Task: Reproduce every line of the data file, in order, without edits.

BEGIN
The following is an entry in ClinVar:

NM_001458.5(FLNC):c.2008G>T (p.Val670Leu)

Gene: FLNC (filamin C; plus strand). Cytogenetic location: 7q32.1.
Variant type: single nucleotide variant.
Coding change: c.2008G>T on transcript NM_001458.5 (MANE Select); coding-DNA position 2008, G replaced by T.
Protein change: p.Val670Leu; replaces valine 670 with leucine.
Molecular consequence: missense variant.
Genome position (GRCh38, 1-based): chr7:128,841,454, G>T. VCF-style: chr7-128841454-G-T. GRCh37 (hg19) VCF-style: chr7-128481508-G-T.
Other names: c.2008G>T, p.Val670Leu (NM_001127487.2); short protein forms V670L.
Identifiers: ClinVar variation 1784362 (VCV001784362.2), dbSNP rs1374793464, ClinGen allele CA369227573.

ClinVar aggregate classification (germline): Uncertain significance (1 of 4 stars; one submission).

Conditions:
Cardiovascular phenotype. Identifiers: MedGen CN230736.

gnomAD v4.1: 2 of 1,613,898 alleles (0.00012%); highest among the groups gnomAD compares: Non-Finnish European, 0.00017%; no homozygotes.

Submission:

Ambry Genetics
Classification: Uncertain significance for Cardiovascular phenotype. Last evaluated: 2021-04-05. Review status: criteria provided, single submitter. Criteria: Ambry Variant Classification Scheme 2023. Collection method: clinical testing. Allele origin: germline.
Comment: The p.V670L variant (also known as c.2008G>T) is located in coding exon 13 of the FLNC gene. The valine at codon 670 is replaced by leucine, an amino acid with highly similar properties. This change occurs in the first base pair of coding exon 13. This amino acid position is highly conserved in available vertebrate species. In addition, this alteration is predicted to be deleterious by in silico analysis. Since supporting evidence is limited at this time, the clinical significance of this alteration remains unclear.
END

The following is an entry in ClinVar:

NM_001458.5(FLNC):c.2008G>T (p.Val670Leu)

Gene: FLNC (filamin C; plus strand). Cytogenetic location: 7q32.1.
Variant type: single nucleotide variant.
Coding change: c.2008G>T on transcript NM_001458.5 (MANE Select); coding-DNA position 2008, G replaced by T.
Protein change: p.Val670Leu; replaces valine 670 with leucine.
Molecular consequence: missense variant.
Genome position (GRCh38, 1-based): chr7:128,841,454, G>T. VCF-style: chr7-128841454-G-T. GRCh37 (hg19) VCF-style: chr7-128481508-G-T.
Other names: c.2008G>T, p.Val670Leu (NM_001127487.2); short protein forms V670L.
Identifiers: ClinVar variation 1784362 (VCV001784362.2), dbSNP rs1374793464, ClinGen allele CA369227573.

ClinVar aggregate classification (germline): Uncertain significance (1 of 4 stars; one submission).

Conditions:
Cardiovascular phenotype. Identifiers: MedGen CN230736.

gnomAD v4.1: 2 of 1,613,898 alleles (0.00012%); highest among the groups gnomAD compares: Non-Finnish European, 0.00017%; no homozygotes.

Submission:

Ambry Genetics
Classification: Uncertain significance for Cardiovascular phenotype. Last evaluated: 2021-04-05. Review status: criteria provided, single submitter. Criteria: Ambry Variant Classification Scheme 2023. Collection method: clinical testing. Allele origin: germline.
Comment: The p.V670L variant (also known as c.2008G>T) is located in coding exon 13 of the FLNC gene. The valine at codon 670 is replaced by leucine, an amino acid with highly similar properties. This change occurs in the first base pair of coding exon 13. This amino acid position is highly conserved in available vertebrate species. In addition, this alteration is predicted to be deleterious by in silico analysis. Since supporting evidence is limited at this time, the clinical significance of this alteration remains unclear.